Space-education’s new learning frontier

Learning Spaces
Diana G. Oblinger, Editor

EDUCAUSE e-book, 2006

Space, whether physical or virtual, can have a significant impact on learning. Learning Spaces focuses on how learner expectations influence such spaces, the principles and activities that facilitate learning, and the role of technology from the perspective of those who create learning environments: faculty, learning technologists, librarians, and administrators. Information technology has brought unique capabilities to learning spaces, whether stimulating greater interaction through the use of collaborative tools, videoconferencing with international experts, or opening virtual worlds for exploration. This e-book represents an ongoing exploration as we bring together space, technology, and pedagogy to ensure learner success.


Radical rethinking of facility design and flexible educators to make the most of it

Designing and Building for the Class of 2020.
Jay W. Schneider
Building Design and Construction; v47 n11 , p24-28,30,35,36,38 ; Sep 2006

“The nation’s colleges and universities have a decade until they welcome the Class of 2020 to campus. That’s just 10 years for schools to prepare for the demands these students will make on both their academic programs and physical facilities.

Judging by the presentations at this summer’s joint conference of the Society of College and University Planners, the National Association of College and University Business Officers, and the Association of Higher Education Facilities Officers, the student population entering college 10 years from now will require a radical rethinking of campus facility design. Building Teams need to start working with colleges and universities to plan some of the most significant changes to happen to academic facilities in recent memory—to design and build multipurpose academic buildings with flexible spaces that accommodate formal, informal, and group learning and residence halls that offer true live/work/play environments.“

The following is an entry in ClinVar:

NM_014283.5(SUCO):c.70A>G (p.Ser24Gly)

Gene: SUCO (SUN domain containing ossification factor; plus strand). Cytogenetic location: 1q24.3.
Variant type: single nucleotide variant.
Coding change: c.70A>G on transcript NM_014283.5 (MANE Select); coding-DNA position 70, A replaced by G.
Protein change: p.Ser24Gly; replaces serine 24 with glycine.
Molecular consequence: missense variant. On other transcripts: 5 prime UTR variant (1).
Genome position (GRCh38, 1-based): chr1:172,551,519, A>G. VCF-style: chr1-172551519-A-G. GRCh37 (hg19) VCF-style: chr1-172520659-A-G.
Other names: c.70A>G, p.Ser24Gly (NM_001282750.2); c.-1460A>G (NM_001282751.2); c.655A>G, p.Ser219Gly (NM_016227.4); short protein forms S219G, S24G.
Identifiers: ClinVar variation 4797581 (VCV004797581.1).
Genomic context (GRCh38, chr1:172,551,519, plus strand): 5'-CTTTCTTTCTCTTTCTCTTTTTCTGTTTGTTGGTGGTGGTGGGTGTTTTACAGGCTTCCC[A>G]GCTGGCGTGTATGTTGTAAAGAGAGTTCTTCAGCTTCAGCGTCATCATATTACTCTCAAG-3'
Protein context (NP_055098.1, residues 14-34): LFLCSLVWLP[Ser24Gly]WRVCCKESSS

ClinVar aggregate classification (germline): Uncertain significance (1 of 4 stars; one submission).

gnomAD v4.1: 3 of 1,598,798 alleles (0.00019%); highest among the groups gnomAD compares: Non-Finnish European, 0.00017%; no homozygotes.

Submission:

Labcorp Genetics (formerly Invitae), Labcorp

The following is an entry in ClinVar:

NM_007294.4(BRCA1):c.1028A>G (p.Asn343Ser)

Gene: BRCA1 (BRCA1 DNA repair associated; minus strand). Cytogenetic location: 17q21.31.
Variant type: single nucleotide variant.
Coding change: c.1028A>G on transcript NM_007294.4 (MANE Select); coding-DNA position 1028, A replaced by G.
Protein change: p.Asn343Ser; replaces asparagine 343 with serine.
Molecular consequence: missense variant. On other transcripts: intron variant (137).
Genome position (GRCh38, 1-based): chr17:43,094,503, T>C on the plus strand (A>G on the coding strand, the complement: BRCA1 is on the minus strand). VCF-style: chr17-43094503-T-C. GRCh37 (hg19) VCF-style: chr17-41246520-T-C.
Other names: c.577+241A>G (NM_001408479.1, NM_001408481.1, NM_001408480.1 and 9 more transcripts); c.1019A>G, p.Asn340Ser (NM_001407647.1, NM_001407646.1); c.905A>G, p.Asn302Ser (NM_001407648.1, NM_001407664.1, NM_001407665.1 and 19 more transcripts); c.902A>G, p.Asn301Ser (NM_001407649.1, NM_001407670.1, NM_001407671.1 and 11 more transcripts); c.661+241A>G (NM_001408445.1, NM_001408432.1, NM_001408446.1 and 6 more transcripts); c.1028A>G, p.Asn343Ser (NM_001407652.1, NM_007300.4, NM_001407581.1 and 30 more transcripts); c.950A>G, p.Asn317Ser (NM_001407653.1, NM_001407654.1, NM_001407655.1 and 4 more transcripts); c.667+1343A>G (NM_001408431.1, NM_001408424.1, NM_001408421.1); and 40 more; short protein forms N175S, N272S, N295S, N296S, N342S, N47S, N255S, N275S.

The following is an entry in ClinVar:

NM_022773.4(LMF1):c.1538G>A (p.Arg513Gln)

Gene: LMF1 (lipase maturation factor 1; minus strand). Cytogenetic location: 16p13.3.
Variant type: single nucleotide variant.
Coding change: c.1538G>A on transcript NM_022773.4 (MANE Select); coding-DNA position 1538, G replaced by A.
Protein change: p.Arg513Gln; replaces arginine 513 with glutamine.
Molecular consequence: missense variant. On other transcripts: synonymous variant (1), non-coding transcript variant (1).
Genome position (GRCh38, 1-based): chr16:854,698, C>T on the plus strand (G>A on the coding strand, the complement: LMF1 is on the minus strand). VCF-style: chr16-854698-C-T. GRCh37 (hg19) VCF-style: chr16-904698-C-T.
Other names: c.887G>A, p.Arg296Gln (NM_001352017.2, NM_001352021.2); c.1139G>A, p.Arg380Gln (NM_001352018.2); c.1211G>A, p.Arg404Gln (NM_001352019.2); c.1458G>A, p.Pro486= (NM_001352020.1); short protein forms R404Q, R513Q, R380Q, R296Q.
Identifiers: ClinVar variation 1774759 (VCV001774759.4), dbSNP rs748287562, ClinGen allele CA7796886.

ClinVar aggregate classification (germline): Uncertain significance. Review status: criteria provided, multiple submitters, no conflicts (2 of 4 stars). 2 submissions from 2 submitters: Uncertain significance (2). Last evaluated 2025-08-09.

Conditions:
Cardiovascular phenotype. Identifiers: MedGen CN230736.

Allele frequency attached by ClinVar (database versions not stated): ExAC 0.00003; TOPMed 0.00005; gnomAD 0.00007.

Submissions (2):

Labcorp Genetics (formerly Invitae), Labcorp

Higher ed’s past attainments have led to unwarranted complacency

A Test of Leadership: Charting the Future of U.S. Higher Education
U.S. Department of Education, 2006.

“Three hundred and seventy years after the first college in our fledgling nation was established to train Puritan ministers in the Massachusetts Bay Colony, it is no exaggeration to declare that higher education in the United States has become one of our greatest success stories. Whether America’s colleges and universities are measured by their sheer number and variety, by the increasingly open access so many citizens enjoy to their campuses, by their crucial role in advancing the frontiers of knowledge through research discoveries, or by the new forms of teaching and learning that they have pioneered to meet students’ changing needs, these postsecondary institutions have accomplished much of which they and the nation can be proud.

Despite these achievements, however, this commission believes U.S. higher education needs to improve in dramatic ways. As we enter the 21st century, it is no slight to the successes of American colleges and universities thus far in our history to note the unfulfilled promise that remains. Our yearlong examination of the challenges facing higher education has brought us to the uneasy conclusion that the sector’s past attainments have led our nation to unwarranted complacency about its future.”